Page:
Staunton, August 4 – In December 1992, the Kazakhstan government declared on the basis of a study prepared by a commission of historians and ethnologists that the mass murder of Kazakhs in the late 1920s and 1930s during their forcible sedentarizaiton and collectivization was so massive as to constitute an act of genocide.
“The size of these tragedies was so bestial that we will full moral responsibility can designate it as a manifestation of a policy of genocide. This conclusion,” the government said, “arises from the strict norms of international law as fixed in the International Convention on genocide” (camonitor.kz/33451-massovyy-golod-1930-h-v-kazahstane-asharshylyk-eto-genocid.html).
But now ever more Kazakhs are arguing that even though there was mass murder in Kazakhstan, a horror known there as the Asharshylyk that claimed 49 percent of the nation, there wasn’t a genocide under the terms of the 1948 genocide convention. And they argue Kazakhstan as a responsible member of the international community should follow its provisions.
The latest to do so is Zhenis Baykhozha, a Kazakh commentator who goes out of her way to say that Kazakhs must never forget the mass murder but must not conclude it was a genocide on the basis of the numbers of dead as some do (camonitor.kz/33450-massovyy-golod-1930-h-v-kazahstane-asharshylyk-byl-genocida-ne-bylo.html and camonitor.kz/32572-primenima-li-konvenciya-o-genocide-k-massovomu-golodu-v-kazahstane.html).
The 1948 declaration, she points out, requires that any act of mass killing meet two standards to be labelled a genocide: there must be a clearly expressed intention to attack a particular ethnic group, and the authorities must act on the basis of that rather than on any broader set of goals.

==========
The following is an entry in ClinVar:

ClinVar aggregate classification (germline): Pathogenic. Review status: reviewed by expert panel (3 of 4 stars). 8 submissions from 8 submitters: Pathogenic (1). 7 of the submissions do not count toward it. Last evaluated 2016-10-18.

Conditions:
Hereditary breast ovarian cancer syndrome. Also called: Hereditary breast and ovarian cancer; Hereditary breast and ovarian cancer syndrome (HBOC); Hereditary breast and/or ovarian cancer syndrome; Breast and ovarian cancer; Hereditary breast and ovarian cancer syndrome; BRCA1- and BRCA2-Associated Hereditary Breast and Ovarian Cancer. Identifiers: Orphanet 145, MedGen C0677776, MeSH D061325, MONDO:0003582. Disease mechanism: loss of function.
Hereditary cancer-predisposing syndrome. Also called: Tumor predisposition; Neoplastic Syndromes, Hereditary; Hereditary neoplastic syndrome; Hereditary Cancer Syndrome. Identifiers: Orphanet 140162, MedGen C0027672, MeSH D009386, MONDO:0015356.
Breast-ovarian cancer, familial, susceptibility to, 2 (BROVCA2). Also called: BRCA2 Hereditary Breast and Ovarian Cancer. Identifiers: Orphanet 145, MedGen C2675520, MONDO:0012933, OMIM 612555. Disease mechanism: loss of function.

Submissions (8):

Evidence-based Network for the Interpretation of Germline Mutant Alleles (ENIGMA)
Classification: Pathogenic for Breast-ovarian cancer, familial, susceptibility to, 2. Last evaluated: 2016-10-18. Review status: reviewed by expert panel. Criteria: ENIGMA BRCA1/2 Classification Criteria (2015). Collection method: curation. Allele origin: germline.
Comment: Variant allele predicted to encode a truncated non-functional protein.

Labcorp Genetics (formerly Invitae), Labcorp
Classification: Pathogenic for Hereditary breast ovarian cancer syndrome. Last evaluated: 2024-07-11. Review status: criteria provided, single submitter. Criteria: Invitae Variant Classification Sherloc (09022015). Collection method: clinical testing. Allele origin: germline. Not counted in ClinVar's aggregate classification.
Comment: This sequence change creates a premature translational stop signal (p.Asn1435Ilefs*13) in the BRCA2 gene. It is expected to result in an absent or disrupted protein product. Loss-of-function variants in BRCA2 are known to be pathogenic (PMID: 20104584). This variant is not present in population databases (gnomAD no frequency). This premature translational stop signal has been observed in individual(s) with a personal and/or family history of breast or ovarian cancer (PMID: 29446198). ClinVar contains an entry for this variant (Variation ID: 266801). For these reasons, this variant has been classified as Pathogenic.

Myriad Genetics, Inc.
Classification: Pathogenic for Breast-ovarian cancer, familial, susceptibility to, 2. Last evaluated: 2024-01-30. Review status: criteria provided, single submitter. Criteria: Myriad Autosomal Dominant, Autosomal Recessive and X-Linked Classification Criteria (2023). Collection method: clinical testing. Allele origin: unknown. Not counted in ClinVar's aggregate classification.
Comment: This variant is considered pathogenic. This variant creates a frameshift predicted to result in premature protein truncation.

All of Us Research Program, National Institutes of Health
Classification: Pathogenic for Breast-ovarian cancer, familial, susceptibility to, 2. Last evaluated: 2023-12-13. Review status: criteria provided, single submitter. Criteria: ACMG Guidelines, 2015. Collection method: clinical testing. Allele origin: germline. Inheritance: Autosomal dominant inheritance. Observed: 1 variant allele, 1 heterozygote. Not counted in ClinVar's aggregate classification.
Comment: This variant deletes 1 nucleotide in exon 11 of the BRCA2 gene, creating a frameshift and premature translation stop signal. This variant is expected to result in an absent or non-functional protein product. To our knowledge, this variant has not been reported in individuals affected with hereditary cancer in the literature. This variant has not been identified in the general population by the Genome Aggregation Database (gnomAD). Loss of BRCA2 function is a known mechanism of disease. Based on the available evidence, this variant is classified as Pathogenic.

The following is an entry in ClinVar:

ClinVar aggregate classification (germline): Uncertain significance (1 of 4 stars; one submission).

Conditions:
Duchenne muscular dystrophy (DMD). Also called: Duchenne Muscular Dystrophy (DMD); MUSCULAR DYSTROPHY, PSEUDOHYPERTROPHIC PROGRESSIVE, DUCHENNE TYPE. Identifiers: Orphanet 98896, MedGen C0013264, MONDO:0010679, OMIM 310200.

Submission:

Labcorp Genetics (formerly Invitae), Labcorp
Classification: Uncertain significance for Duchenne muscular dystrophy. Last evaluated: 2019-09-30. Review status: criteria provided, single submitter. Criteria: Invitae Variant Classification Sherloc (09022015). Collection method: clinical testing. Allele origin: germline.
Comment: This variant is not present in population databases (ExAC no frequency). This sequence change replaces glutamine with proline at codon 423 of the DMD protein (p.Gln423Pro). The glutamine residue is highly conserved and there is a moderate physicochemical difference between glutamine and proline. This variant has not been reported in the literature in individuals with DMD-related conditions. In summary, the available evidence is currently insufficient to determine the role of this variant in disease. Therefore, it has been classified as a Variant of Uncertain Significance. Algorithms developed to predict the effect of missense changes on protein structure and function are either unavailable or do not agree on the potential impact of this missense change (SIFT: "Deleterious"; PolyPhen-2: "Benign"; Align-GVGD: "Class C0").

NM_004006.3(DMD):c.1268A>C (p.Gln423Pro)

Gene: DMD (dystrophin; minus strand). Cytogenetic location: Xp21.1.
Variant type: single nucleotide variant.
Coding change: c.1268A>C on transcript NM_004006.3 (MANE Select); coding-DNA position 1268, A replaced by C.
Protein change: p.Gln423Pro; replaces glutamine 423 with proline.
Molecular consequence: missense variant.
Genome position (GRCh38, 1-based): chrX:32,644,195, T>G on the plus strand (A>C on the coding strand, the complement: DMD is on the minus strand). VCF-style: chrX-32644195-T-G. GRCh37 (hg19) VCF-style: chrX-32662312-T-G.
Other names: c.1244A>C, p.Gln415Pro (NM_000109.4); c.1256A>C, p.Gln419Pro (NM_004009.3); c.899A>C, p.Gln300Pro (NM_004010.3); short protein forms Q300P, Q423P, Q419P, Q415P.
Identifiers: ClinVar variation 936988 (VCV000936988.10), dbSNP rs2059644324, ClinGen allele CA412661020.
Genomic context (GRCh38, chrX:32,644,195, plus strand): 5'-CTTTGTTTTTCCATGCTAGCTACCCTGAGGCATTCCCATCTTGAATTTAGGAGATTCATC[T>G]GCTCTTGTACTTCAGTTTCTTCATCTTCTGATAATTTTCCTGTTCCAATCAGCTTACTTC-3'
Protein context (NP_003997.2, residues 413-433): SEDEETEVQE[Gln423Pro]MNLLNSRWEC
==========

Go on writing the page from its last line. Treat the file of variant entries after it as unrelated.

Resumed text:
“If the answers to both questions are positive, then a genocide is present,” Baykhozha says. But if they are not, then this is something different.” Mass murder is not enough, and the horrific killings in Cambodia, for example, are now usually described as “a sociocide” because they were the result of one group of Cambodians killing another.
“During the discussion of the draft convention in 1948, there were proposals to extend the application of the term to such types of mass murders,” the Kazakh journalist continues. “But after opposition from the USSR, Sweden, Belgium and a number of other countries, it was decided to apply the term ‘genocide’ in strict correspondence to its etymology.”
What this means, Baykhozha says, is that “far from every crime which has led to enormous numbers of human victims should be qualified as a genocide.” But because the word genocide has such a powerful resonance, many peoples who have suffered from mass deaths are eager to claim it in order to get attention and support.
Kazakhstan is one of them, she concludes. But it should not demean its status as a member of the international community by misapplying the term to what happened in the republic in the late 1920s and early 1930s. It has every right and indeed a responsibility to remember the human losses it suffered; it does not need to call them a genocide to do so.